The government of Canada is investing in a new student work-integrated learning program to help post-secondary students in science, technology, engineering, math (STEM) and business programs gain work experience and be better prepared for jobs in high-demand fields.
Patty Hajdu, Minister of Employment, Workforce Development, and Labour, announced on August 28 that through this program the government will help create 60,000 student work placements over the next five years.
The government is rolling out a $73 million investment plan to create 10,000 paid student work placements and forge partnerships between employers and post-secondary institutions in Canada. Agreements will be put in place with employer delivery partners, including recognized industry associations and organizations that represent the interests of businesses in key sectors in STEM and business.
According to BioTalent Canada, one of the government’s industry partners, 33 percent of companies in the biotechnology sector report skills shortages. Furthermore, 40 percent of those companies show that skills shortages have an impact on their success, regardless of their company size.
“Giving students the opportunity to get hands-on experience while ﬁnishing their studies will strengthen Canada’s bio-economy by bridging the gap between industry and academia,” said Rob Henderson, President, and CEO at BioTalent Canada.
Partnerships with employers
Employer delivery partners, such as BioTalent Canada, who represent the interests of employers in industries related to STEM and business will work with post-secondary institutions to deliver the program. The partners will provide eligible employers in STEM and business with wage subsidies for quality student work placements. For instance, employer delivery partners will cover up to 50 percent of the wage cost for the placement (up to a maximum of $5,000 per placement) and up to 70 percent (up to a maximum of $7,000 per placement) for first-year students and under-represented groups, such as women in STEM, Indigenous students, people with disabilities and newcomers.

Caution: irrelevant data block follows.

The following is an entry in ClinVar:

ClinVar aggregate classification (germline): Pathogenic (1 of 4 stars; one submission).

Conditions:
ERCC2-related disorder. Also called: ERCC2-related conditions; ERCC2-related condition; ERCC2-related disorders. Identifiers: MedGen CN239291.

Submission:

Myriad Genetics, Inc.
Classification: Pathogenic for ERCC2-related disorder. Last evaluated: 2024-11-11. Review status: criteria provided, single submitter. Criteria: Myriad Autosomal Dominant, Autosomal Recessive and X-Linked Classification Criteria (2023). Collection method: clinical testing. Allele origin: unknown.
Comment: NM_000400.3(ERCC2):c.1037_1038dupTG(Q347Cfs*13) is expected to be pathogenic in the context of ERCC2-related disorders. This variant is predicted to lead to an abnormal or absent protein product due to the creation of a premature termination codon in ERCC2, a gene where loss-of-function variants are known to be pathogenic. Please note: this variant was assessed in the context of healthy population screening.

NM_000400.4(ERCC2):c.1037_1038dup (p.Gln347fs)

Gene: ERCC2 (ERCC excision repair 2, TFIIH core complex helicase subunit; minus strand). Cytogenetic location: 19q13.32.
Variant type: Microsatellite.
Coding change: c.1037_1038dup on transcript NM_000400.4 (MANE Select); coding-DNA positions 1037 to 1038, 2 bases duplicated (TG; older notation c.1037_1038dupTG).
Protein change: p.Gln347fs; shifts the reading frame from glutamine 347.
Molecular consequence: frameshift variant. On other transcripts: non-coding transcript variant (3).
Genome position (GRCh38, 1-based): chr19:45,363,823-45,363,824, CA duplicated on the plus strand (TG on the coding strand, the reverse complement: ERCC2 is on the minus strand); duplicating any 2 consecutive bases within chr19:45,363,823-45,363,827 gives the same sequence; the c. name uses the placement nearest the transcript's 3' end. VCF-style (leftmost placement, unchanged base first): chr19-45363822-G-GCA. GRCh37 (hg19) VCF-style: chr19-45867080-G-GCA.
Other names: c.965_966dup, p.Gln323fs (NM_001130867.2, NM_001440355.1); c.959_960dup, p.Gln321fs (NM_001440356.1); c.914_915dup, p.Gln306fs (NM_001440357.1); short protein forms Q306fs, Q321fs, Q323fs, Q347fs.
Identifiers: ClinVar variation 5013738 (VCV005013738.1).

Benefits of the program
Employers, including small and medium-sized enterprises, will work together with post-secondary institutions, such as polytechnics, colleges, and universities, to help students become job-ready and develop the full range of skills employers are seeking.
The program is expected to create more work placement opportunities for students enrolled in post-secondary studies across Canada with a greater focus on occupations in STEM and business, which often require a higher degree of technical skills.
When students participate in work placements they are more likely to:
- benefit from higher pay and a greater likelihood of securing full-time employment;
- find employment in fields closely related to their studies; and,
- develop technical and professional skills, such as strategic thinking, problem-solving, and teamwork.
More information for students, employers, and post-secondary institutions is available from the employer groups listed below:
- Information Technology Association of Canada (ITAC)
- Information and Communication Technology Council (ICTC)
- Canadian Council for Aerospace and Aviation (CCAA)
- Environmental Careers Organization of Canada (ECO Canada)
- Biotalent Canada